To perform a systematic review of interventions used to reduce adverse events in surgery.
Many interventions, which aim to improve patient safety in surgery, have been introduced to hospitals. Little is known about which methods provide a measurable decrease in morbidity and mortality.
MEDLINE, EMBASE, and Cochrane databases were searched from inception to Week 19, 2012, for systematic reviews, randomized controlled trials (RCTs), and cross-sectional and cohort studies, which reported an intervention aimed toward reducing the incidence of adverse events in surgical patients. The quality of observational studies was measured using the Newcastle-Ottawa Scale. RCTs were assessed using the Cochrane Collaboration's tool for assessing risk of bias.
Ninety-one studies met inclusion criteria, 26 relating to structural interventions, 66 described modifying process factors. Only 17 (of 42 medium to high quality studies) reported an intervention that produced a significant decrease in morbidity and mortality. Structural interventions were: improving nurse to patient ratios (P = 0.008) and Intensive Care Unit (ITU) physician involvement in postoperative care (P < 0.05). Subspecialization in surgery reduced technical complications (P < 0.01). Effective process interventions were submission of outcome data to national audit (P < 0.05), use of safety checklists (P < 0.05), and adherence to a care pathway (P < 0.05). Certain safety technology significantly reduced harm (P = 0.02), and team training had a positive effect on patient outcome (P = 0.001).
Only a small cohort of medium- to high-quality interventions effectively reduce surgical harm and are feasible to implement. It is important that future research remains focused on demonstrating a measurable reduction in adverse events from patient safety initiatives.
Supplemental Digital Content is Available in the Text.Many interventions, which aim to improve patient safety in surgery, have been introduced to hospitals. This systematic review analyzes studies that measure the benefit to the patient, in terms of reduced morbidity, mortality, and length of stay, due to surgical safety initiatives. A range of interventions are recommended.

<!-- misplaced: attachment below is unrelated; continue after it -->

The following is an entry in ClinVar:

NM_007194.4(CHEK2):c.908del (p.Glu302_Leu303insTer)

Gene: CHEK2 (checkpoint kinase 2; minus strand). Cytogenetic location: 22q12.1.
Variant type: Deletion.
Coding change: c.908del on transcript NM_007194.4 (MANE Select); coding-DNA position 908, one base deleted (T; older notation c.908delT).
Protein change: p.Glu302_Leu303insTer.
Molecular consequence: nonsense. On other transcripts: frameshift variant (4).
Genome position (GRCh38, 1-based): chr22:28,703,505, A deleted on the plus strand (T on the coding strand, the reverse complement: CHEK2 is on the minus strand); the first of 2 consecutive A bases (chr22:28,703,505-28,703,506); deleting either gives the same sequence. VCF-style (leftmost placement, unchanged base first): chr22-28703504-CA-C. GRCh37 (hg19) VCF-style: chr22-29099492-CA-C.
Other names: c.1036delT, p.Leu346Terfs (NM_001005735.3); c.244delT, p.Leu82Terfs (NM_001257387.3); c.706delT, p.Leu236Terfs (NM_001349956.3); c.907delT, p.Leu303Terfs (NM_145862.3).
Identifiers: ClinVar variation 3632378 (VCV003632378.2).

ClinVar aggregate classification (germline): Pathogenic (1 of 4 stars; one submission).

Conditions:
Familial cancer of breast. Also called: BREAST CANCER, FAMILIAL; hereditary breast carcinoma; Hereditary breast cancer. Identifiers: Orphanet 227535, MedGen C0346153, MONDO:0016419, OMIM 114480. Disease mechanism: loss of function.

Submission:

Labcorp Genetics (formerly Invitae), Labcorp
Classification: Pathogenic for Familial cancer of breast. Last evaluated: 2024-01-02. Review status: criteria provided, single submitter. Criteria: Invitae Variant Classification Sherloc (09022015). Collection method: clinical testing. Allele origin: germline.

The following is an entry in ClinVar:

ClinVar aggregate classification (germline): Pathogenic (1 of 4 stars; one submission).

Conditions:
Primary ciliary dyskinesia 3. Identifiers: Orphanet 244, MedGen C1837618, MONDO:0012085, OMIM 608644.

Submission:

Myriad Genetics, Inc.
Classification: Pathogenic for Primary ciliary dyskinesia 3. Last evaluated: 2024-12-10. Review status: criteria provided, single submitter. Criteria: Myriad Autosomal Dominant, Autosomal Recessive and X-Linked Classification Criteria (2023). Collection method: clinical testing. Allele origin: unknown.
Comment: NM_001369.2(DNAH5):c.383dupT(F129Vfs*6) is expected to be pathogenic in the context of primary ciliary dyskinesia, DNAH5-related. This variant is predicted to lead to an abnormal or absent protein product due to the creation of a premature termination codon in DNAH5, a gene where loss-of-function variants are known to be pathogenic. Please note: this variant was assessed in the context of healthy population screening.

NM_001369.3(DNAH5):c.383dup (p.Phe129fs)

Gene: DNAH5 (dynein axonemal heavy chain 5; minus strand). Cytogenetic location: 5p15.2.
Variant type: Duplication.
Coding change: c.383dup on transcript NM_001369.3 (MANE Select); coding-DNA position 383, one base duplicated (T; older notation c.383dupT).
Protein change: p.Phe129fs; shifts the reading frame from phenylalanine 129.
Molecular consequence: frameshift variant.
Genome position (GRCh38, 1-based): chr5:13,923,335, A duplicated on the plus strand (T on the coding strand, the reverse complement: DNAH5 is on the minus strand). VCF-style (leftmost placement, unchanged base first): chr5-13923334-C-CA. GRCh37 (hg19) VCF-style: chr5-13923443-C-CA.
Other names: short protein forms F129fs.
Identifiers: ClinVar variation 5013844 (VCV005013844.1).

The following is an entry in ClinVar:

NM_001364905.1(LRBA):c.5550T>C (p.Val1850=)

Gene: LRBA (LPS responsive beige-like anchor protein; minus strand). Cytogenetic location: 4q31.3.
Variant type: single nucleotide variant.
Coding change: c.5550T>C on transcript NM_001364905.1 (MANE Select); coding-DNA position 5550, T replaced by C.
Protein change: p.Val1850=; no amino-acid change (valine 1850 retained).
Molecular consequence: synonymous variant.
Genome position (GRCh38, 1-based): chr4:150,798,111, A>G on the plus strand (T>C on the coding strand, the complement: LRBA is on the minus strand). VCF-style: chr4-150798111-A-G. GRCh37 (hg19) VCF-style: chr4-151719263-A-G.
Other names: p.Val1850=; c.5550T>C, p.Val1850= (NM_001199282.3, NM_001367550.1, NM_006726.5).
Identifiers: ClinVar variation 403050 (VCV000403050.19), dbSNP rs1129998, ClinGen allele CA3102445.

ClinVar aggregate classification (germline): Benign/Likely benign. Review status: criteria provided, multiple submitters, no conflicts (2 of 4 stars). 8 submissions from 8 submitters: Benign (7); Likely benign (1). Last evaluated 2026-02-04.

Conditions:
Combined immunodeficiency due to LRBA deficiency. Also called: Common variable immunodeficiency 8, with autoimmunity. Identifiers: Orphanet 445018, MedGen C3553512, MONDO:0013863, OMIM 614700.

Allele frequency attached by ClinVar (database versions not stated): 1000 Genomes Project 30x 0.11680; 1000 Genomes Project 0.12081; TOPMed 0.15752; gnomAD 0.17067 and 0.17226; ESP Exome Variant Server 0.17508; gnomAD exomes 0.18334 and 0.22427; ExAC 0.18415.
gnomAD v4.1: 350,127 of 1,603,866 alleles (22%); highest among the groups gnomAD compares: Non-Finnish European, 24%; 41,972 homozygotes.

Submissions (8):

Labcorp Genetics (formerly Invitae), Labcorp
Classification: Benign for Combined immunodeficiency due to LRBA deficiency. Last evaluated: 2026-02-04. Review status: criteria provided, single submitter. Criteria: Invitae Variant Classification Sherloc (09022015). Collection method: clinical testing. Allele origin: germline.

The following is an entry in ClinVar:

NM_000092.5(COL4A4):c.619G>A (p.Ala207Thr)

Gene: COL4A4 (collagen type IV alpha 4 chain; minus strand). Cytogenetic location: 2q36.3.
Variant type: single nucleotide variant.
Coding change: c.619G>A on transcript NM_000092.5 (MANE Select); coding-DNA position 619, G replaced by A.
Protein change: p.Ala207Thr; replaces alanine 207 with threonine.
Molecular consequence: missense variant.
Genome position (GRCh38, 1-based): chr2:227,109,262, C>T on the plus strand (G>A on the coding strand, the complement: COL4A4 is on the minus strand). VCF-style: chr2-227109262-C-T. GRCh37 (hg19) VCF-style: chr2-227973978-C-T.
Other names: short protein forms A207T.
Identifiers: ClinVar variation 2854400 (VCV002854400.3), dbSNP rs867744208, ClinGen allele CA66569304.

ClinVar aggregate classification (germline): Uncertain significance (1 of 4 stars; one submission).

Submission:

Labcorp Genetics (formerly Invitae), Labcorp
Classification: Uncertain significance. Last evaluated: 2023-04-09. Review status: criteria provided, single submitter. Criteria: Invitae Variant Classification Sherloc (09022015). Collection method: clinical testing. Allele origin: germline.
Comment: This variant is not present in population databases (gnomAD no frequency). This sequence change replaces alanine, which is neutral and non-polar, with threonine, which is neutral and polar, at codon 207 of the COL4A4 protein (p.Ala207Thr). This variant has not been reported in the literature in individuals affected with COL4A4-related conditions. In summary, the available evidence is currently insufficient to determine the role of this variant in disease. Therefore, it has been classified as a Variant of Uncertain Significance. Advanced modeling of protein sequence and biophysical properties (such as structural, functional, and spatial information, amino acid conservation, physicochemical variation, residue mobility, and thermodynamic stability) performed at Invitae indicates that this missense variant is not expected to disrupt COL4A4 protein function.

*Department of Surgery and Cancer
†Institute of Global Health Innovation, Imperial College, St Mary's Hospital, Praed Street, London, UK.
Reprints: Ann-Marie Howell, MBBS, Department of Surgery and Cancer, Imperial College, St Mary's Hospital, Praed Street, London W2 1NY, United Kingdom. E-mail: firstname.lastname@example.org.
Disclosure: All authors have completed the ICMJE (International Committee of Medical Journal Editors) disclosure form at www.icmje.org/coi_disclosure.pdf. A.M.H., E.B., L.D., and A.D. have been commissioned by and receive funding from the NHS Commissioning Board to implement an independent research and development program for the UK National Reporting and Learning System. The NHS Commissioning Board had no influence or role with respect to the submitted work. E.B. is supported by a CR-UK Clinical Lectureship (C42671/A13720), but the funders have no role with respect to this submitted manuscript. L.D. acts as the World Health Organization's (WHO) Patient Safety Envoy; this is an unfunded post and the WHO has no role with respect to this manuscript. Ethical approval was not required for this review. All data are available on request from the corresponding author.
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